Self-esteem of children and adolescents who have a craniofacial anomaly
Self-esteem and behavioral adjustment were compared between children and adolescents with a craniofacial anomaly (CFA) and normative samples. The contribution of self-concepts, social experiences, and behavioral adjustment to self-esteem in children and adolescents with a CFA also were examined to determine if these children devalue physical appearance. Chart reviews were conducted for completed Self-Perception Profile for Children (SPPC), Self-Perception Profile for Adolescents (SPPA), and Child Behavior Checklist (CBCL) protocols. The self-perceptions measures were completed by the child or adolescent and the behavior measure was completed by the parent or guardian. There were 173 protocols of children with a CFA and 43 adolescents with a CFA. Confidence intervals for the means showed that children and adolescents with a CFA did not differ from the normative samples in global self-esteem, several self-concept domains, and some behavioral adjustment scales. Differences were found in social experiences and several behavioral adjustment domains. When differences were found, they were age- and gender-specific. There was no evidence that children and adolescents devalued physical appearance because physical appearance was an important unique contributor to self-esteem. Furthermore, when the sample of children with a CFA was divided into two clinically relevant groups (high and low self-esteem), differences were found on almost all scales measured, with the children who had high self-esteem reporting higher self-perceptions and their parents reporting better social experiences and behavioral adjustment. It was concluded that differences do not exist between children and adolescents with a CFA and normative samples on many aspects of psychosocial adjustment. It also was concluded that physical appearance is an important contributor to self-esteem, even in children and adolescents who look markedly different from their peers. Theoretical and practical implications were discussed. ^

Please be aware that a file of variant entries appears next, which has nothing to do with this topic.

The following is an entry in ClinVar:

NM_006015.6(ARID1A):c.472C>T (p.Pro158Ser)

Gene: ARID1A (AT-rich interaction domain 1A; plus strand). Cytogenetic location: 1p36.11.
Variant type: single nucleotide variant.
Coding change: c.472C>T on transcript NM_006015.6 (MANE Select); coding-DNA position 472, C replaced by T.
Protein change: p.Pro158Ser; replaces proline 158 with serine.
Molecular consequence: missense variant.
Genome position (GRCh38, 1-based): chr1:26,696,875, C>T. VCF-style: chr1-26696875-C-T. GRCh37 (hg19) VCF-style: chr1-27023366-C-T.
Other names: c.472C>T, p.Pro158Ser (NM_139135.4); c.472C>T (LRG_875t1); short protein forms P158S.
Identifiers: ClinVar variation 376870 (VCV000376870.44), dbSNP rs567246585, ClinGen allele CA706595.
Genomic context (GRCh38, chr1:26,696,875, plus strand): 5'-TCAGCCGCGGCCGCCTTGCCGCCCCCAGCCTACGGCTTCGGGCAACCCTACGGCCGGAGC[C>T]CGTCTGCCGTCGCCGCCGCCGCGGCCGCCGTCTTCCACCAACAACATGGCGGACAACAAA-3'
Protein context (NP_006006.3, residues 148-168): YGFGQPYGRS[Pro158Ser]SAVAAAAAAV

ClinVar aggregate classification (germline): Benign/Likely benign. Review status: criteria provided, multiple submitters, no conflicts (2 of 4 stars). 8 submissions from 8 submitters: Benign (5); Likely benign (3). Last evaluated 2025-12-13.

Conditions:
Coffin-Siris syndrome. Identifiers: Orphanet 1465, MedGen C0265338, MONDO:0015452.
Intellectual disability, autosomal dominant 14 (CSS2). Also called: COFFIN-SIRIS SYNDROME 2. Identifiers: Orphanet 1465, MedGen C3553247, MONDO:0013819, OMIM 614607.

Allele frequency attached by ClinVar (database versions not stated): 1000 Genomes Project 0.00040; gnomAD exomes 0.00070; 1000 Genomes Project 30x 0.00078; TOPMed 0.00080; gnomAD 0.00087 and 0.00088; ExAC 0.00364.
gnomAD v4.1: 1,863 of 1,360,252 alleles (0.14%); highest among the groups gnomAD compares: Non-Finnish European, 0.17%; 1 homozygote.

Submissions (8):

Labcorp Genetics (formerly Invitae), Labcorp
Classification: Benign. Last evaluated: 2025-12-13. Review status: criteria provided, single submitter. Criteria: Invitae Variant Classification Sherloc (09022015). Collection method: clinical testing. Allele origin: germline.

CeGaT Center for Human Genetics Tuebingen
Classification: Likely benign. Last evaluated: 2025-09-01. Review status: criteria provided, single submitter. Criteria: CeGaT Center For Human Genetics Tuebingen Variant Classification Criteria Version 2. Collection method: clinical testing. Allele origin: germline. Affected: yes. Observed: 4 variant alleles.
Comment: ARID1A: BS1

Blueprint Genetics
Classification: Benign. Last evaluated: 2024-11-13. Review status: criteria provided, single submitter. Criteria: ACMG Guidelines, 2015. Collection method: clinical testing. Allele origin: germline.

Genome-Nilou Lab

Psychology, Developmental|Psychology, Clinical|Psychology, Physiological
Snyder, Heather T, "Self-esteem of children and adolescents who have a craniofacial anomaly" (2002). ETD Collection for Fordham University. AAI3037231.